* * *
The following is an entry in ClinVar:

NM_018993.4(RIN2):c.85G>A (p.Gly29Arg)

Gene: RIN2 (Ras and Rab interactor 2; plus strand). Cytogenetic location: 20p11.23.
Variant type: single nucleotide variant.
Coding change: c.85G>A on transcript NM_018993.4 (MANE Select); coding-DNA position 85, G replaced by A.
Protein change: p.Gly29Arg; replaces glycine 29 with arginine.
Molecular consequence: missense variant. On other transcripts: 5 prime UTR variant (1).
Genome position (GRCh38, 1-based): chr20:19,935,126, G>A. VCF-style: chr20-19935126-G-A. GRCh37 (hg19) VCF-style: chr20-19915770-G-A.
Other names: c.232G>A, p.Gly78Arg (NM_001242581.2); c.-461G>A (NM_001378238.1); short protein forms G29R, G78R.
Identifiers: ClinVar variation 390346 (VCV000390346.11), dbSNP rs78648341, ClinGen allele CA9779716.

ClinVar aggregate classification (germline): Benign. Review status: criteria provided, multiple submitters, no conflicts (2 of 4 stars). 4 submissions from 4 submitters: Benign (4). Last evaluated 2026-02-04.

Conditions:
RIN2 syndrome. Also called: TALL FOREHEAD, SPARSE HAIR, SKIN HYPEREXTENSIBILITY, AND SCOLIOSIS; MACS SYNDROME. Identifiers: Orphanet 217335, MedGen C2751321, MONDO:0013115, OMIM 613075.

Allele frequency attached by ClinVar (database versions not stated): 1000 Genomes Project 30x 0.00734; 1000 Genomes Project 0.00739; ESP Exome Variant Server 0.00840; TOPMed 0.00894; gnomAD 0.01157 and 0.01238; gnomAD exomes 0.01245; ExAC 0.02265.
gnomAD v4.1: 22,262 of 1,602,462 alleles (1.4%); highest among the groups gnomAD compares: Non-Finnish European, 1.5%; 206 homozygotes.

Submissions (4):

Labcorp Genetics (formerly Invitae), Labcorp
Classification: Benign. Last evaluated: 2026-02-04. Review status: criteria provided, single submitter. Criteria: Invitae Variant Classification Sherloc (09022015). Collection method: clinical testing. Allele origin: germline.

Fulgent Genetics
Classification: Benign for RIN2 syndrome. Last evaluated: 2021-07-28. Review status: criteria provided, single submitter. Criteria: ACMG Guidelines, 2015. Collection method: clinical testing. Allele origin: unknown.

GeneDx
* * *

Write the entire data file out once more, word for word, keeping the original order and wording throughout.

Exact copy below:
The following is an entry in ClinVar:

NM_018993.4(RIN2):c.85G>A (p.Gly29Arg)

Gene: RIN2 (Ras and Rab interactor 2; plus strand). Cytogenetic location: 20p11.23.
Variant type: single nucleotide variant.
Coding change: c.85G>A on transcript NM_018993.4 (MANE Select); coding-DNA position 85, G replaced by A.
Protein change: p.Gly29Arg; replaces glycine 29 with arginine.
Molecular consequence: missense variant. On other transcripts: 5 prime UTR variant (1).
Genome position (GRCh38, 1-based): chr20:19,935,126, G>A. VCF-style: chr20-19935126-G-A. GRCh37 (hg19) VCF-style: chr20-19915770-G-A.
Other names: c.232G>A, p.Gly78Arg (NM_001242581.2); c.-461G>A (NM_001378238.1); short protein forms G29R, G78R.
Identifiers: ClinVar variation 390346 (VCV000390346.11), dbSNP rs78648341, ClinGen allele CA9779716.

ClinVar aggregate classification (germline): Benign. Review status: criteria provided, multiple submitters, no conflicts (2 of 4 stars). 4 submissions from 4 submitters: Benign (4). Last evaluated 2026-02-04.

Conditions:
RIN2 syndrome. Also called: TALL FOREHEAD, SPARSE HAIR, SKIN HYPEREXTENSIBILITY, AND SCOLIOSIS; MACS SYNDROME. Identifiers: Orphanet 217335, MedGen C2751321, MONDO:0013115, OMIM 613075.

Allele frequency attached by ClinVar (database versions not stated): 1000 Genomes Project 30x 0.00734; 1000 Genomes Project 0.00739; ESP Exome Variant Server 0.00840; TOPMed 0.00894; gnomAD 0.01157 and 0.01238; gnomAD exomes 0.01245; ExAC 0.02265.
gnomAD v4.1: 22,262 of 1,602,462 alleles (1.4%); highest among the groups gnomAD compares: Non-Finnish European, 1.5%; 206 homozygotes.

Submissions (4):

Labcorp Genetics (formerly Invitae), Labcorp
Classification: Benign. Last evaluated: 2026-02-04. Review status: criteria provided, single submitter. Criteria: Invitae Variant Classification Sherloc (09022015). Collection method: clinical testing. Allele origin: germline.

Fulgent Genetics
Classification: Benign for RIN2 syndrome. Last evaluated: 2021-07-28. Review status: criteria provided, single submitter. Criteria: ACMG Guidelines, 2015. Collection method: clinical testing. Allele origin: unknown.

GeneDx